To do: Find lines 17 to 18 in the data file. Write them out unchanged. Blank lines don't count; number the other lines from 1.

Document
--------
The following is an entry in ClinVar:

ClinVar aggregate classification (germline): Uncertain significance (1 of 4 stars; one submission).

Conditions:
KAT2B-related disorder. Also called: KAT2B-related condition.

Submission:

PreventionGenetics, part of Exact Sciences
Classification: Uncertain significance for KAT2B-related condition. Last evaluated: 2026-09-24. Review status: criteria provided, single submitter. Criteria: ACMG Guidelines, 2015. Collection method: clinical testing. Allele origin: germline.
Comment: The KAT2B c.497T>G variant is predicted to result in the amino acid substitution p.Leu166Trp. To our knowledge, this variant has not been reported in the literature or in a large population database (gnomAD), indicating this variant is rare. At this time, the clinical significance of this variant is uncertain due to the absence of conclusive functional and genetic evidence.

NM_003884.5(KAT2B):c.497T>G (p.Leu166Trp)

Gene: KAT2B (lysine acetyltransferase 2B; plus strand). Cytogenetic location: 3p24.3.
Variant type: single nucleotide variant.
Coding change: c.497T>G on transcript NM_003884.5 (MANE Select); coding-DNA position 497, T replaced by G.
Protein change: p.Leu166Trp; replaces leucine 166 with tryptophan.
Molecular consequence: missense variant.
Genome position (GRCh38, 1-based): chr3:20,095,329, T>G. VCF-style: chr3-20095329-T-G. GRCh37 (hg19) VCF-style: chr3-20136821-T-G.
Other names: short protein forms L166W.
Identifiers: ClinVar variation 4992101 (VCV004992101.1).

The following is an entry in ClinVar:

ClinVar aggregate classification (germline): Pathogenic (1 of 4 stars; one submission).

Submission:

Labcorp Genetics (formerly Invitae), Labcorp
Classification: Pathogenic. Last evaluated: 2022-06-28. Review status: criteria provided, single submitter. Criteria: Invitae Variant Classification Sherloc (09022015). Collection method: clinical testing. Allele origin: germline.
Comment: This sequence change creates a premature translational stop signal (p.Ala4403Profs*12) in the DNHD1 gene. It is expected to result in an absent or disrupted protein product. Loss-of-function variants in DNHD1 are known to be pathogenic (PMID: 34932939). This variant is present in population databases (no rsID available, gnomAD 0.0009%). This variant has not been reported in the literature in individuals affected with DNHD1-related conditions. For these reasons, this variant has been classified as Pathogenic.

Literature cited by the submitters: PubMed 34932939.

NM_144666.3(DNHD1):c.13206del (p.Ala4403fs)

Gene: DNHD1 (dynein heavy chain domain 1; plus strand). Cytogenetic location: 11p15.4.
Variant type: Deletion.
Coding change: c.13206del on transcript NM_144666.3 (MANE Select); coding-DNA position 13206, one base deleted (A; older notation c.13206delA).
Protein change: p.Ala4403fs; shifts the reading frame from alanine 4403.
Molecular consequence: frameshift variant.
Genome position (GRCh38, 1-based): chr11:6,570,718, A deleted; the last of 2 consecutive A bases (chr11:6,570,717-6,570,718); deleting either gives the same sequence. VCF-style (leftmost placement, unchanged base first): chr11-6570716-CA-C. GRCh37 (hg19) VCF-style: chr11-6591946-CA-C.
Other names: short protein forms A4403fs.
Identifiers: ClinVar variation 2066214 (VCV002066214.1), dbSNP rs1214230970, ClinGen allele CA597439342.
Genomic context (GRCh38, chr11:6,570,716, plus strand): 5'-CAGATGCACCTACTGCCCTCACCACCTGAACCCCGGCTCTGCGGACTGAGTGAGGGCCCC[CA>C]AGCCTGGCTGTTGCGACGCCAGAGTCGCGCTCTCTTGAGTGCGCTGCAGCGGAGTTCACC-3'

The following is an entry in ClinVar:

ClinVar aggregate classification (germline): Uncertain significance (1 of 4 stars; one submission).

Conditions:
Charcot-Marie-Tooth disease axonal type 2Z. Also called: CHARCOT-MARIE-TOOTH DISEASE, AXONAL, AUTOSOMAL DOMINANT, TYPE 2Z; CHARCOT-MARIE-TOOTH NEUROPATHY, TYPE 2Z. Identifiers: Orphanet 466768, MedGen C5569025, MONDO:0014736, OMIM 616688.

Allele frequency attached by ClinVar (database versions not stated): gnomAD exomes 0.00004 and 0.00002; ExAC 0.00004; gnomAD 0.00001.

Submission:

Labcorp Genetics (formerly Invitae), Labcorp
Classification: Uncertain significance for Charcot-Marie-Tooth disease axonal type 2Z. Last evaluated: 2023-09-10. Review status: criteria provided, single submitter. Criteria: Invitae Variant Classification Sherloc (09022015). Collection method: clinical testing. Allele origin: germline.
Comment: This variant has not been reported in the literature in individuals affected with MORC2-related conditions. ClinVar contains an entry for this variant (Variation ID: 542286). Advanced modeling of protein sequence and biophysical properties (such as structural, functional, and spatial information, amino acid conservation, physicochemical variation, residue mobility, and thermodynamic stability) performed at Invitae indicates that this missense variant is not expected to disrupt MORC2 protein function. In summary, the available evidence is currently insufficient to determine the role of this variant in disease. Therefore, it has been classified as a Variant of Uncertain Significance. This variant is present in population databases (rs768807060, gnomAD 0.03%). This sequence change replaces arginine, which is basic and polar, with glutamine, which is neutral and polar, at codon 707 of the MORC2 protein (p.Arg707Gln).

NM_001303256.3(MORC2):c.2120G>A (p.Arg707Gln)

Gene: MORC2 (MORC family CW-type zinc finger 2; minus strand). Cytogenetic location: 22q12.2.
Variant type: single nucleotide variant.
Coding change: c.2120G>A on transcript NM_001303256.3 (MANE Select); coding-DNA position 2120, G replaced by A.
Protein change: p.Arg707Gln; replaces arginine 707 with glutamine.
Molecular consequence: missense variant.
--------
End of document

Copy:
Identifiers: ClinVar variation 4992101 (VCV004992101.1).

The following is an entry in ClinVar: